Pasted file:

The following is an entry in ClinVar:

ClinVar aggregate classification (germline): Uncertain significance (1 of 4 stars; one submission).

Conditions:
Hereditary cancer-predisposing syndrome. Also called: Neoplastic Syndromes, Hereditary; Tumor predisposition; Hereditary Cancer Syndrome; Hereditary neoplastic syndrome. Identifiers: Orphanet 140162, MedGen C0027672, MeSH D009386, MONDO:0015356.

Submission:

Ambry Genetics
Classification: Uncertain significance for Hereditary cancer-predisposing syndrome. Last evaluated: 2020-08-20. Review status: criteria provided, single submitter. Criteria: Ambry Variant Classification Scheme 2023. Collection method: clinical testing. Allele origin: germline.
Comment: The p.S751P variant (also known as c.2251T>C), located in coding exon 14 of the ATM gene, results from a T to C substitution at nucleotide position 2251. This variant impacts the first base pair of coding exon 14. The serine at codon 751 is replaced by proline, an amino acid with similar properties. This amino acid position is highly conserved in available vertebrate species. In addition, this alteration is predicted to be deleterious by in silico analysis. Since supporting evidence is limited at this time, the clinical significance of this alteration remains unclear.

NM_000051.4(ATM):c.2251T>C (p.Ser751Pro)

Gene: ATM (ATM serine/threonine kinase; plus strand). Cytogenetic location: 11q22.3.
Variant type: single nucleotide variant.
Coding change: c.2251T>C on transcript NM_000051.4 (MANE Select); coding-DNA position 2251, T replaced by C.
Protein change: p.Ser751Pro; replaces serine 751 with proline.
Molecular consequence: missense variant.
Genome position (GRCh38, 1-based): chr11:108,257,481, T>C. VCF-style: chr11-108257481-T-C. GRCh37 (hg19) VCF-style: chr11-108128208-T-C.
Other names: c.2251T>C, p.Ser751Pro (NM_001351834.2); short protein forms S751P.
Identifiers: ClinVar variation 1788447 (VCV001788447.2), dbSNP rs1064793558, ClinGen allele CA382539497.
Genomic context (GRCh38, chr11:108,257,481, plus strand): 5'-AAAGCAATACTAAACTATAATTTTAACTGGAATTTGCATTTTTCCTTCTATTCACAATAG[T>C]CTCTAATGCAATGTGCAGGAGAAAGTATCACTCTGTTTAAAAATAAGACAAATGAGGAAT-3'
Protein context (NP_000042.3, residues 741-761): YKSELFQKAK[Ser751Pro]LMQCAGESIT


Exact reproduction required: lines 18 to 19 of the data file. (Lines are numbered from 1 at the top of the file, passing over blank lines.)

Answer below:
Genomic context (GRCh38, chr11:108,257,481, plus strand): 5'-AAAGCAATACTAAACTATAATTTTAACTGGAATTTGCATTTTTCCTTCTATTCACAATAG[T>C]CTCTAATGCAATGTGCAGGAGAAAGTATCACTCTGTTTAAAAATAAGACAAATGAGGAAT-3'
Protein context (NP_000042.3, residues 741-761): YKSELFQKAK[Ser751Pro]LMQCAGESIT